ShareThis Page
Penn State

Penn State's linebackers embrace Manny Bowen's return

| Monday, Aug. 6, 2018, 2:03 p.m.
Penn State's Manny Bowen (hits Michigan's Karan Higdon as he scores a touchdown during the first half Saturday, Oct. 21, 2017. Bowen was dismissed from the team Tuesday.
Penn State's Manny Bowen (hits Michigan's Karan Higdon as he scores a touchdown during the first half Saturday, Oct. 21, 2017. Bowen was dismissed from the team Tuesday.

Defensive coordinator Brent Pry folded his hands Saturday afternoon and told a roomful of reporters that he wasn’t sure what role linebacker Manny Bowen would play on this team.

But whether he’s playing, starting or benched, Bowen’s teammates didn’t much seem to care. They all echoed the same sentiment: After the linebacker was kicked off the team in December, they’re glad to have him back.

“That’s one of our brothers,” redshirt senior linebacker Koa Farmer said. “He did a lot of things to get to where he is now. He worked hard.

“I don’t know if you guys know what he did, but it’s pretty amazing what he had to do to come back here. And for him to do that, it’s big-time. It shows how important we are for him.”

Bowen was suspended for the Rose Bowl during the 2016 season and then kicked off the team this past December following a three-game suspension for a violation of team rules. James Franklin never discussed specifics, although the suspension was reportedly related to academics.

On Saturday, minutes before the start of the Nittany Lions’ annual media day, official rosters were handed out that showed Bowen had returned to the team. Franklin said Bowen had reached a number of “stipulations” that led to his return.

The senior linebacker, who is set to graduate in December, practiced Friday for the first time since last season. Bowen missed the entire spring, but teammates said he barely skipped a beat in camp.

“It’s like he never left, like he never left,” Farmer repeated.

Added fellow linebacker Jan Johnson: “He’s a great kid, and he’s going to bring a lot of value to our team this year.”

Bowen has played in 35 career games and started in 21. With an LB corps lacking in experience, his addition is a big one for the Nittany Lions. No one has played in, or started, more games at linebacker than Bowen.

Still, the Nittany Lions’ defensive coordinator intimated he was no shoo-in to see a lot of playing time.

Pry praised the way he’s already resumed mentoring the younger players despite “not knowing what his role will be.” Pry also said, “In my mind, I’m not planning on Manny Bowen right now.”

Redshirt freshman linebacker Ellis Brooks said he’s already been able to pick Bowen’s brain, not just about the defense but about playing faster in general — whether it’s how to take on a block or what angle to attack from. In a way, Brooks said, it’s like talking to vocal leader Jason Cabinda, who now plays for the Oakland Raiders.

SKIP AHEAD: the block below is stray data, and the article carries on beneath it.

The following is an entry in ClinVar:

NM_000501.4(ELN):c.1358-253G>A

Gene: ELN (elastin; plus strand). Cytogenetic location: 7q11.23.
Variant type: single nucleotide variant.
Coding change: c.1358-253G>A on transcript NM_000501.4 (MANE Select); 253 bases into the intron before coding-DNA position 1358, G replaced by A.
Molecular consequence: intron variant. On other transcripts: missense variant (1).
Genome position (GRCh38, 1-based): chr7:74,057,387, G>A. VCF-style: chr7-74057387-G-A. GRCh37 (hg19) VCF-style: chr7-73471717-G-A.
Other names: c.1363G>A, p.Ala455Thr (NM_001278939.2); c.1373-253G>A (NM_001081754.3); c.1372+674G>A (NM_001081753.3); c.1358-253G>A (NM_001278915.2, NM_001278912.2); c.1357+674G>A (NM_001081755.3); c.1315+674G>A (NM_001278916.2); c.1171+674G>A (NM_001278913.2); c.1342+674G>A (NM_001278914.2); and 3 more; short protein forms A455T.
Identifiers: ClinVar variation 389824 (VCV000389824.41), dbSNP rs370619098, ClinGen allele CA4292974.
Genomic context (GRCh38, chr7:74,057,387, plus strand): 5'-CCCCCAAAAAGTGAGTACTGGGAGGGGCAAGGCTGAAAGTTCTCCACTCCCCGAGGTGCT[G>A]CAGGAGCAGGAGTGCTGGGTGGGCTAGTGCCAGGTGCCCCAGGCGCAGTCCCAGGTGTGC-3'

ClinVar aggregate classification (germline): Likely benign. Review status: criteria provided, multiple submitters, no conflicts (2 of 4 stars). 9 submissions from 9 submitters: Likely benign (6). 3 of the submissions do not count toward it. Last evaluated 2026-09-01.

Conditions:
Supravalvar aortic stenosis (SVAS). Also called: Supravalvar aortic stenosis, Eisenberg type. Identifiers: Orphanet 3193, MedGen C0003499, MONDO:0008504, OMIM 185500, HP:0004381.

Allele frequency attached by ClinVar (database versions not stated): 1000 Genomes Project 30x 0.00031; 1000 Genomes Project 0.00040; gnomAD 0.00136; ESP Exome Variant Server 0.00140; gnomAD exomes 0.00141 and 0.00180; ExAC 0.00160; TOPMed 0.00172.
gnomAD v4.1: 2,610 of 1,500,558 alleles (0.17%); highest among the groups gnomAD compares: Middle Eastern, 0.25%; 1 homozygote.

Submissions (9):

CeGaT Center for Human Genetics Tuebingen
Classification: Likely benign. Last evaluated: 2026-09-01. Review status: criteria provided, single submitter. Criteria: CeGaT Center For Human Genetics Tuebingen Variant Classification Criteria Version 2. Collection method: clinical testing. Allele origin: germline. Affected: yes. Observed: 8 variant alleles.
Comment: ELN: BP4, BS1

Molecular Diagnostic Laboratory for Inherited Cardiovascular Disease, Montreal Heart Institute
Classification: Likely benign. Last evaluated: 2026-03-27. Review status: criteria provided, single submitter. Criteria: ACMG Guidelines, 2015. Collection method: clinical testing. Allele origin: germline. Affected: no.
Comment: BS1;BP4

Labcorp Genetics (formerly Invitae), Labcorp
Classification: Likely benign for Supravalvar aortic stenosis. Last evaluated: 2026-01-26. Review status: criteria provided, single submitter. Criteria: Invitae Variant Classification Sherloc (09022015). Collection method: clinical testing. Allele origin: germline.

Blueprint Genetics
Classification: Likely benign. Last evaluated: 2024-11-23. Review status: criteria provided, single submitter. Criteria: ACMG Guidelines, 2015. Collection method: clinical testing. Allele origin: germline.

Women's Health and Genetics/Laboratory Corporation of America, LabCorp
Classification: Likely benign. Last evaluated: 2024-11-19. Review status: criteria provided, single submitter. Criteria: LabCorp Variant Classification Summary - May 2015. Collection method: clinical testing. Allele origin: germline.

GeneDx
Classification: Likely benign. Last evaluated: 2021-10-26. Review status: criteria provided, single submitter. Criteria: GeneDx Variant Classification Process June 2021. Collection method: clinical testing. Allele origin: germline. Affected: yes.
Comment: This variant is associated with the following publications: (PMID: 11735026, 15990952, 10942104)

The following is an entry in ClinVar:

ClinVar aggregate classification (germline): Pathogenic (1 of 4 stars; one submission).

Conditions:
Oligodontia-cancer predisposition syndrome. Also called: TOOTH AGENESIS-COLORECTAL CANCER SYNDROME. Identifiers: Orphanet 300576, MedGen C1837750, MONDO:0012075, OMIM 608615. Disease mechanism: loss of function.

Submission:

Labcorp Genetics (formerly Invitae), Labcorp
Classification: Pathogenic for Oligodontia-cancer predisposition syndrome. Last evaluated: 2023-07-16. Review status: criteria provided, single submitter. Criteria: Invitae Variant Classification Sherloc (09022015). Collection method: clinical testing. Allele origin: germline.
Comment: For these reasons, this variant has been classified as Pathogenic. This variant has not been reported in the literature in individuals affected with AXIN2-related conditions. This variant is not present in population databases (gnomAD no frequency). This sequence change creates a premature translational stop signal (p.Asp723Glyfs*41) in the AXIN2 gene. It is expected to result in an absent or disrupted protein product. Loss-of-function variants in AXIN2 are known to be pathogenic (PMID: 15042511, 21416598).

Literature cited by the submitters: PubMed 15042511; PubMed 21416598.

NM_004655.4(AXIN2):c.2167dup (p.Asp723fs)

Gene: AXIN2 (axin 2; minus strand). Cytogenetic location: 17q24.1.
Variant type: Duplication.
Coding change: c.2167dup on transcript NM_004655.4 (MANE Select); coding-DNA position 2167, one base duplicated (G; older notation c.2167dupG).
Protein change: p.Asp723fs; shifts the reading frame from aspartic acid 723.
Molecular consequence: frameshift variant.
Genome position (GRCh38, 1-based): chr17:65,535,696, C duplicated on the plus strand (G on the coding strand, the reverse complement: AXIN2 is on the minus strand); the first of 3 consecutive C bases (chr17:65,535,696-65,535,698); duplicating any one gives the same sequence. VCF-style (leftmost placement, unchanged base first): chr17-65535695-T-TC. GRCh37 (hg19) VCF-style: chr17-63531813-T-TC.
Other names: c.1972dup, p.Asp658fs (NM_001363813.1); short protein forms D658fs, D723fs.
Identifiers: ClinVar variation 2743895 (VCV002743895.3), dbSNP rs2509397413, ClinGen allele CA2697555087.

“He brings experience to the table,” Brooks said. “Definitely. Insight — game insight — he knows Coach Pry’s defense and what he’s looking for.”

Cam Brown, a junior linebacker and projected starter, said he’s already used Bowen as a resource.

“It definitely adds a new set of eyes, an older set of eyes,” Brown said. “He sees what some of us haven’t seen yet, and he knows how to adjust to certain things.”

Added Johnson: “When he talks, you listen because he’s been in the game. … You have to listen to what he says.”

Franklin insisted that Bowen’s return had nothing to do with the position that Bowen plays or the needs the Nittany Lions have. Like Pry, he also said he‘s not sure what role Bowen will have on the field.

But regardless of what happens, or what outside criticism comes the Nittany Lions’ way, Bowen’s teammates are glad his time away from the team was only temporary.

“It’s great to have him back,” Brown said. “We’re happy to see him around; we’re happy to have him around.”

TribLIVE commenting policy

You are solely responsible for your comments and by using TribLive.com you agree to our Terms of Service.

We moderate comments. Our goal is to provide substantive commentary for a general readership. By screening submissions, we provide a space where readers can share intelligent and informed commentary that enhances the quality of our news and information.

While most comments will be posted if they are on-topic and not abusive, moderating decisions are subjective. We will make them as carefully and consistently as we can. Because of the volume of reader comments, we cannot review individual moderation decisions with readers.

We value thoughtful comments representing a range of views that make their point quickly and politely. We make an effort to protect discussions from repeated comments either by the same reader or different readers

We follow the same standards for taste as the daily newspaper. A few things we won't tolerate: personal attacks, obscenity, vulgarity, profanity (including expletives and letters followed by dashes), commercial promotion, impersonations, incoherence, proselytizing and SHOUTING. Don't include URLs to Web sites.

We do not edit comments. They are either approved or deleted. We reserve the right to edit a comment that is quoted or excerpted in an article. In this case, we may fix spelling and punctuation.

We welcome strong opinions and criticism of our work, but we don't want comments to become bogged down with discussions of our policies and we will moderate accordingly.

We appreciate it when readers and people quoted in articles or blog posts point out errors of fact or emphasis and will investigate all assertions. But these suggestions should be sent via e-mail. To avoid distracting other readers, we won't publish comments that suggest a correction. Instead, corrections will be made in a blog post or in an article.

click me